Were there any major upsets at The 87th Academy Awards? For me, not really.
All the major awards, with the exception of Best Director, went to the people I thought the awards would go to. When I reference major awards, I am speaking of the four big ones: Best Picture, Best Director, Best Actor, and Best Actress.
Was it a surprise to see win the Academy Award for Best Actress? Julianne Moore, best known for the films, played the title role Alice Howland in the Richard Glatzer and Wash Westmoreland directed film Still Alice. It shouldn’t have been that much of a surprise. Think about it. We are talking about Julianne Moore. Moore, as per usual, provided audiences with a flawless performance. Why wouldn’t Moore receive the award?
Whilst the competition for the Best Actress award included some highly talented actresses: Felicity Jones (The Theory of Everything), Marion Cotillard (Two Days, One Night), Rosamund Pike (Gone Girl), and Reese Witherspoon (Wild) there wasn’t anyone that matched Moore’s ability.
For fans of The Hunger Games, Moore is to reprise her role as President Alma Coin in The Hunger Games: Mockingjay – Part 2, the final installment of the franchise.
For me, Eddie Redmayne receiving the Academy Award for Best Actor for his portrayal of Stephen Hawking in the James Marsh directed film The Theory of Everything came as no major surprise. In this opinion, I might be one of a distinct few.
Whilst I agree Benedict Cumberbatch (The Imitation Game), Bradley Cooper (American Sniper), and Michael Keaton (Birdman) provided amazing performances in their respective roles; however, there can be only one winner. In this case, the award went to Redmayne.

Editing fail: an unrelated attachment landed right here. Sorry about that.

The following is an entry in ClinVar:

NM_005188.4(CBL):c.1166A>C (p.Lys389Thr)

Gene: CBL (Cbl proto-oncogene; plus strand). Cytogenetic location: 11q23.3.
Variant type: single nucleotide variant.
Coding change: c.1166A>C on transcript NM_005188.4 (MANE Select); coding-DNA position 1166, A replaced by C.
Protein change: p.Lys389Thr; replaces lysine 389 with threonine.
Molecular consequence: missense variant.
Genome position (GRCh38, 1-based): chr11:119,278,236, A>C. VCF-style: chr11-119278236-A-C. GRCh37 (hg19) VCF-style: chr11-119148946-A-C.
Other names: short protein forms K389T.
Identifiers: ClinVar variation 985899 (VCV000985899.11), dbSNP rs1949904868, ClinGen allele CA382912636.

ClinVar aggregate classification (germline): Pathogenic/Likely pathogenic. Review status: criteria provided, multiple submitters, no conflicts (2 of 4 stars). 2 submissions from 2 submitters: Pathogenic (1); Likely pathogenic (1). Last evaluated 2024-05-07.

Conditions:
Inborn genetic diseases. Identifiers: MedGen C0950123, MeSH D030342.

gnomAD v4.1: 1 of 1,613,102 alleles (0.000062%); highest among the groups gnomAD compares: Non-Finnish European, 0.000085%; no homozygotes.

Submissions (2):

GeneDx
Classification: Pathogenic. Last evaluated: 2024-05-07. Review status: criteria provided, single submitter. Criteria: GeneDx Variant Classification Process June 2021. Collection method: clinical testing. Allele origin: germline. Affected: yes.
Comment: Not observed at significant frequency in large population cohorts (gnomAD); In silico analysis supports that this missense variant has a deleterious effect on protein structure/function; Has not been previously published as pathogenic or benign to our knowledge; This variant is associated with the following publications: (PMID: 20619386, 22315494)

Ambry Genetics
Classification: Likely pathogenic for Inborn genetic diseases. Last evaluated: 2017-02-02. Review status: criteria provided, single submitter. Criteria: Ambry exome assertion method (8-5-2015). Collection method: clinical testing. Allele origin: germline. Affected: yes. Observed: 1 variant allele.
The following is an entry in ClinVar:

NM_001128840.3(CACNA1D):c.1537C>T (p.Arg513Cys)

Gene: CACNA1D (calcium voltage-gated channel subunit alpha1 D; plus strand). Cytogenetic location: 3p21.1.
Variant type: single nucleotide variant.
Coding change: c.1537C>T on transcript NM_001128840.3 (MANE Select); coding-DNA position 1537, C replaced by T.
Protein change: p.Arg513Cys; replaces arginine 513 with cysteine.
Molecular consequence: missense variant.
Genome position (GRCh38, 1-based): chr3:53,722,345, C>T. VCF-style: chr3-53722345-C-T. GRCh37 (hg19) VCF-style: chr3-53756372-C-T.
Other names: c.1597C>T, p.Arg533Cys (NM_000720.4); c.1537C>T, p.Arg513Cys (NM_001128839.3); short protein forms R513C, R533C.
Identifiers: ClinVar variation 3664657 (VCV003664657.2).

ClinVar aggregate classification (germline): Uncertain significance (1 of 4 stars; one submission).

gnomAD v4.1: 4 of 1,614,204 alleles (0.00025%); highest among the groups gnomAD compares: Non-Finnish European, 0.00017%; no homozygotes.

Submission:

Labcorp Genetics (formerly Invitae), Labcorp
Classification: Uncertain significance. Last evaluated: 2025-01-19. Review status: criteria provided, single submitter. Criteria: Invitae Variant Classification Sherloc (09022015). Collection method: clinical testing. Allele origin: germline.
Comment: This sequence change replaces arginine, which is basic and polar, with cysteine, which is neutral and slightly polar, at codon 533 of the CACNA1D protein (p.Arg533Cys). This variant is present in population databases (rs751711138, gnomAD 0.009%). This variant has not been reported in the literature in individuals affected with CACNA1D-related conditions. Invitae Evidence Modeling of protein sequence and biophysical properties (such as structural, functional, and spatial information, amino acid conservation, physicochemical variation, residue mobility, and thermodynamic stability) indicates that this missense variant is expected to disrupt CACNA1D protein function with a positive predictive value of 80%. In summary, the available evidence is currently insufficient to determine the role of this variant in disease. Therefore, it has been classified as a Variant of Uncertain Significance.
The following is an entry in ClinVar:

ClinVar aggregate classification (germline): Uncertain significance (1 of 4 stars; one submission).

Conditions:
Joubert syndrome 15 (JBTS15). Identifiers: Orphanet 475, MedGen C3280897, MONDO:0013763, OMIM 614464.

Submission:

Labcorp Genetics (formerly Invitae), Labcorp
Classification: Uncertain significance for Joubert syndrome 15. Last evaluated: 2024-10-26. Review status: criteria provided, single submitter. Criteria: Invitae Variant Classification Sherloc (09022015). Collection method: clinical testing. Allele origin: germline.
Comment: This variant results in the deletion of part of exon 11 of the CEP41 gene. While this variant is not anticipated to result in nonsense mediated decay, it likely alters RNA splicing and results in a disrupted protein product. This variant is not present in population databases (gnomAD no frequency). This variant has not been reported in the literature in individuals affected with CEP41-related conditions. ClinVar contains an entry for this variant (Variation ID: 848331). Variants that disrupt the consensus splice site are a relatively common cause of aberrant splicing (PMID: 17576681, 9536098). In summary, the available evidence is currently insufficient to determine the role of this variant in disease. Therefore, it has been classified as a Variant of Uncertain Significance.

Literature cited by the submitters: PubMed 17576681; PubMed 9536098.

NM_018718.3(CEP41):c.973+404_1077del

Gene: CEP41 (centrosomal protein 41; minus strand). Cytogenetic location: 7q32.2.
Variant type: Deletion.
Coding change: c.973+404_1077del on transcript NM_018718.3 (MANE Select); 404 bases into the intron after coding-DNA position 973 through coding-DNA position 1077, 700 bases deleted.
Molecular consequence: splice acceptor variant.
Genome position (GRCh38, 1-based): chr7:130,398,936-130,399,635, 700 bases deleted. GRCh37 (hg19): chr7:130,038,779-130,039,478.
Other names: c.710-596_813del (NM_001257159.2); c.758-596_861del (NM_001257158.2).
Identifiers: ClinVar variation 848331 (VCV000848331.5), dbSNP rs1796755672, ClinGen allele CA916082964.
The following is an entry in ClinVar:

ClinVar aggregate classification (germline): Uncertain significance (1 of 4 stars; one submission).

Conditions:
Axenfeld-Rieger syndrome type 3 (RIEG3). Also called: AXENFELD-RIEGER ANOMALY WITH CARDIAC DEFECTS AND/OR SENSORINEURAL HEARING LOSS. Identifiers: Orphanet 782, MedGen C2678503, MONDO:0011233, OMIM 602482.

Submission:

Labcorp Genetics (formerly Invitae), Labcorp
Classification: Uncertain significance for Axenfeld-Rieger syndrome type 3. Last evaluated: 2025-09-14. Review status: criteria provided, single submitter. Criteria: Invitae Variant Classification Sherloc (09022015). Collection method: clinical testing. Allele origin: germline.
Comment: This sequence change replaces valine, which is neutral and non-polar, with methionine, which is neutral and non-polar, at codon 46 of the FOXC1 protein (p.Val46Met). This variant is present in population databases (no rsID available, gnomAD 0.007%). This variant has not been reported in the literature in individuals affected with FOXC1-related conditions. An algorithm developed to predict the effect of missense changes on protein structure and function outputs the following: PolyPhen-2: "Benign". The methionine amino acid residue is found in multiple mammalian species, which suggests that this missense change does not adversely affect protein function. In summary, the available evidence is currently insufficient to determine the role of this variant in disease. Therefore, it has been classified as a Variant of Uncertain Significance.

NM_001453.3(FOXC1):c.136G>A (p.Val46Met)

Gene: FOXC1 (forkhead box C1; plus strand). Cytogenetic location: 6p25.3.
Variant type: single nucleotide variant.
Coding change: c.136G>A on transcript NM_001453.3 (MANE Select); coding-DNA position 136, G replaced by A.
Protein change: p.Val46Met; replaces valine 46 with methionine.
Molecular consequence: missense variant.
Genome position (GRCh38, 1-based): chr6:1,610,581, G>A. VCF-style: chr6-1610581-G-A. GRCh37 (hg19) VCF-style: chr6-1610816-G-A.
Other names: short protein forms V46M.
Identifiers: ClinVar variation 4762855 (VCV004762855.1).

With stiff competition, Alejandro González Iñárritu, the director of Birdman, prevailed in his quest for the Academy Award for Best Director.
Whilst I find it interesting James Marsh was not nominated for his directorial work on The Theory of Everything, the competition Iñárritu came up against for the much coveted award was incredibly strong: Wes Anderson (The Grand Budapest Hotel), Richard Linklater (Boyhood), Bennett Miller (Foxcatcher), and Morten Tyldum (The Imitation Game).
Personally speaking, I was hoping Linklater would have received the Best Director award. In his list of directorial credits, Linklater worked on the trilogy Before Sunrise (1995), Before Sunset (2004), and Before Midnight (2013). Whilst these films are not what I would describe as “populist,” I would describe them as being quality works.
Iñárritu receiving the Academy Award for Best Director for his directorial work on Birdman was a clear indication which direction the Best Picture award was doing to go. It was therefore no great surprise to see the film Birdman pick up the coveted Academy Award for Best Picture. In the vast majority of cases, both the Best Director and Best Picture awards go to the same production. This has held true for many years.
The other films in contention for the much coveted top category award were American Sniper, Boyhood, The Grand Budapest Hotel, The Imitation Game, Selma, The Theory of Everything, and Whiplash.